There are 6.6 billion people on Earth today (6,602,224,175 as of July 2007 according to CIA website – google “world population”). And if 0.1% of these people are great singers, you have 6 million people to listen to. But there is no way for everyone to get a chance to hear all of them. In this commercialised world, only the people whom investors feel can generate revenue are being aggressively nurured. To put it bluntly, artistes are like stocks. It’s how the investors hype and sell the ‘product’ that drives up the demand and therefore value.

So I came to know of 2 singers, and I kindda like what I hear and thus wanna share with you here. One is Cheer Chen Chi Chen 陈绮贞, a successful Taiwanese singer-songwriter who writes all her songs. She accompanies her clean girly voice with guitar and her well-written lyrics charmed the Taiwan fans. Her last concert was sold out in only 12 hours. I don’t think the record label has promoted her outside Taiwan yet, for I don’t hear of her locally but only on websites.

Another is Raul Midon, a successful singer-songwriter from New Mexico now based in New York. Great clean voice and style. His album, “State of Mind”, features Stevie Wonder on harmonica, and is selling at clearance price of S$7.95 at HMV (look under the Jazz section), clearly due to lack of interest here.

These 2 artistes (who to me are excellent and talented) are just a pinch of salt of the thousands of successful artistes who are known only within their country – but that’s enough to keep them busy with all the state tours. Sorry this doesn’t work in Singapore, with a population of 4 million and a country where it takes only 40 minutes to get to any corner of the island.

I’m just doing a sanity check for myself, arguably a commercially unsuccessful musician, and for the thousands of fame-wannabes around the region, that even if you are not commercially famous, it doesn’t mean you are not talented. It probably means you are not marketable. An investor would rather put his buck on Talent A who can generate $10 million annual revenue than Talent B who might reap $100,000. So if you meet one investor who doesn’t mind earning just $100,000, you’re on the road to fame.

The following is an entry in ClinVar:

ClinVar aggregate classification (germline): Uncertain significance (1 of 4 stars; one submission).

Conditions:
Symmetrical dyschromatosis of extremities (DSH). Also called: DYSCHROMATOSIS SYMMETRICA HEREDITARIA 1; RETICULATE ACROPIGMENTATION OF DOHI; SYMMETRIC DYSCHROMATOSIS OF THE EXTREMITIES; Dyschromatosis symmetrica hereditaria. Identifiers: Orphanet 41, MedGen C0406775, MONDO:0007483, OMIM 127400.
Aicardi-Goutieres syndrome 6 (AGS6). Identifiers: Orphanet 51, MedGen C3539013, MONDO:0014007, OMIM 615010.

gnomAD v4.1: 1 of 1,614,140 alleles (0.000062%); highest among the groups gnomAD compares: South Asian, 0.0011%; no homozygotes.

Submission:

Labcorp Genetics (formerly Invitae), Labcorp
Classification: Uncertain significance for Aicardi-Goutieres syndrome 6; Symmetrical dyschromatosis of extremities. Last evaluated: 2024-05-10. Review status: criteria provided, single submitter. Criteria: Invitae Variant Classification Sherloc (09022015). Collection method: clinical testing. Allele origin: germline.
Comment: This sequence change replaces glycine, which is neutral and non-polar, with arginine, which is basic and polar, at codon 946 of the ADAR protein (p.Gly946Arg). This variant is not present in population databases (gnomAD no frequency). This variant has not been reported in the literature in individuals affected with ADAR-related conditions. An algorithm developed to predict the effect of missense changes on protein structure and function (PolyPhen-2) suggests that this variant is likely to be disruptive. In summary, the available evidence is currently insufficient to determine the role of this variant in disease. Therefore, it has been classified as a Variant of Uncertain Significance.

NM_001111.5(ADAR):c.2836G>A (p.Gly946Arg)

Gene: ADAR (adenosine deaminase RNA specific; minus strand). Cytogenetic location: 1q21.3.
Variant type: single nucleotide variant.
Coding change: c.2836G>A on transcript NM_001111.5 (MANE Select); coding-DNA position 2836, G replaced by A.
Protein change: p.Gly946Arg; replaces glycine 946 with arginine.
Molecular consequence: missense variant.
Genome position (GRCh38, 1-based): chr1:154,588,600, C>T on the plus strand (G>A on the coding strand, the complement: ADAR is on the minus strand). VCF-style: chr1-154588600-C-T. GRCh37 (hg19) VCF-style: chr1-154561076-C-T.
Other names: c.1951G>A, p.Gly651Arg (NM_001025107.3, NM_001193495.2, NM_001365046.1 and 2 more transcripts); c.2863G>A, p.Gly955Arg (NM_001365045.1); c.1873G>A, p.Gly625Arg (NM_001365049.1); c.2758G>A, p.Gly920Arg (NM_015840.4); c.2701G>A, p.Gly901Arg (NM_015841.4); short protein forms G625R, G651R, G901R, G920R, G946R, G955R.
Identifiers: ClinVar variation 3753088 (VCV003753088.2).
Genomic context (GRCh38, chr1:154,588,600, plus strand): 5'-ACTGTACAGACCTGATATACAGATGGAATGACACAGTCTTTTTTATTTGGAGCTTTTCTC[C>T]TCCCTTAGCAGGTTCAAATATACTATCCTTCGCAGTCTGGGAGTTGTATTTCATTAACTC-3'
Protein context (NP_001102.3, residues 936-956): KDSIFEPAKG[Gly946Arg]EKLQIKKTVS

On the other hand, even if one is famous, it doesn’t mean he/she is talented. I’m sure you have come across entertainers or artistes and you screamed “What’s so great about this person?”. But that’s not how the industry works. It’s not about talent, it’s about revenue. William Hung can’t sing, but you can’t help but watch him make a fool of himself. People are willing to pay to be amused. Don’t bother to condemn him as a person, for he is just a product of investors.

Everyone has his/her worth to someone – your parents, your siblings, your spouse, your children, your employers, your colleagues, your friends, your website readers. No matter how successful or how famous or how unnoticeable you are to the world, at the end of the day, it is what you matter to the ones you care and love that makes you a person worth living for. Famous people committed suicides probably because they realised that their lives are no longer worth it. I live not for my fans or money-spinners, but for my loved ones.

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